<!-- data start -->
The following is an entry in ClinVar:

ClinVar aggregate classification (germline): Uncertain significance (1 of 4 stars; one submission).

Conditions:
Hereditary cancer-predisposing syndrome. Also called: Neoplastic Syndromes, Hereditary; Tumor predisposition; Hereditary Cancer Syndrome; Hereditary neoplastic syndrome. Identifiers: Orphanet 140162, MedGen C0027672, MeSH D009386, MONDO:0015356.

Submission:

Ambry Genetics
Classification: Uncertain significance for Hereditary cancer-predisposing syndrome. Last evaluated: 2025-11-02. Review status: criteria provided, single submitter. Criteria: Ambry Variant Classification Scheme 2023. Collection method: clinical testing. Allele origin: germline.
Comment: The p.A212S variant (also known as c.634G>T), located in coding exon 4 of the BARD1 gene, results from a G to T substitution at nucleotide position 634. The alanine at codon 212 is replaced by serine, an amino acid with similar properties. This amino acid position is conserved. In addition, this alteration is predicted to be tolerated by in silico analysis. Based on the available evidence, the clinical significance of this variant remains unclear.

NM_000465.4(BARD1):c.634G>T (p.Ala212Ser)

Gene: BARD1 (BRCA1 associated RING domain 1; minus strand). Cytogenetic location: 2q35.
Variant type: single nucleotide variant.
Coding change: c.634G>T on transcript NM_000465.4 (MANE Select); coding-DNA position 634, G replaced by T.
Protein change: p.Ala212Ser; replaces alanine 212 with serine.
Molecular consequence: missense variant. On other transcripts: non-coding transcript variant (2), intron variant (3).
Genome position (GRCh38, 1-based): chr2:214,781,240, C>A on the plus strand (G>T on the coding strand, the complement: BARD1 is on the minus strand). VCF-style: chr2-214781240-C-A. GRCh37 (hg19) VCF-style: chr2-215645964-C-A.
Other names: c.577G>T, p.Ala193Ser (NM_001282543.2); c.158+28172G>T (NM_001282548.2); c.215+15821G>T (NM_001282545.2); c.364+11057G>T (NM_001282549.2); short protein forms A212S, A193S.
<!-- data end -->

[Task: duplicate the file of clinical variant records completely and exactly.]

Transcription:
The following is an entry in ClinVar:

ClinVar aggregate classification (germline): Uncertain significance (1 of 4 stars; one submission).

Conditions:
Hereditary cancer-predisposing syndrome. Also called: Neoplastic Syndromes, Hereditary; Tumor predisposition; Hereditary Cancer Syndrome; Hereditary neoplastic syndrome. Identifiers: Orphanet 140162, MedGen C0027672, MeSH D009386, MONDO:0015356.

Submission:

Ambry Genetics
Classification: Uncertain significance for Hereditary cancer-predisposing syndrome. Last evaluated: 2025-11-02. Review status: criteria provided, single submitter. Criteria: Ambry Variant Classification Scheme 2023. Collection method: clinical testing. Allele origin: germline.
Comment: The p.A212S variant (also known as c.634G>T), located in coding exon 4 of the BARD1 gene, results from a G to T substitution at nucleotide position 634. The alanine at codon 212 is replaced by serine, an amino acid with similar properties. This amino acid position is conserved. In addition, this alteration is predicted to be tolerated by in silico analysis. Based on the available evidence, the clinical significance of this variant remains unclear.

NM_000465.4(BARD1):c.634G>T (p.Ala212Ser)

Gene: BARD1 (BRCA1 associated RING domain 1; minus strand). Cytogenetic location: 2q35.
Variant type: single nucleotide variant.
Coding change: c.634G>T on transcript NM_000465.4 (MANE Select); coding-DNA position 634, G replaced by T.
Protein change: p.Ala212Ser; replaces alanine 212 with serine.
Molecular consequence: missense variant. On other transcripts: non-coding transcript variant (2), intron variant (3).
Genome position (GRCh38, 1-based): chr2:214,781,240, C>A on the plus strand (G>T on the coding strand, the complement: BARD1 is on the minus strand). VCF-style: chr2-214781240-C-A. GRCh37 (hg19) VCF-style: chr2-215645964-C-A.
Other names: c.577G>T, p.Ala193Ser (NM_001282543.2); c.158+28172G>T (NM_001282548.2); c.215+15821G>T (NM_001282545.2); c.364+11057G>T (NM_001282549.2); short protein forms A212S, A193S.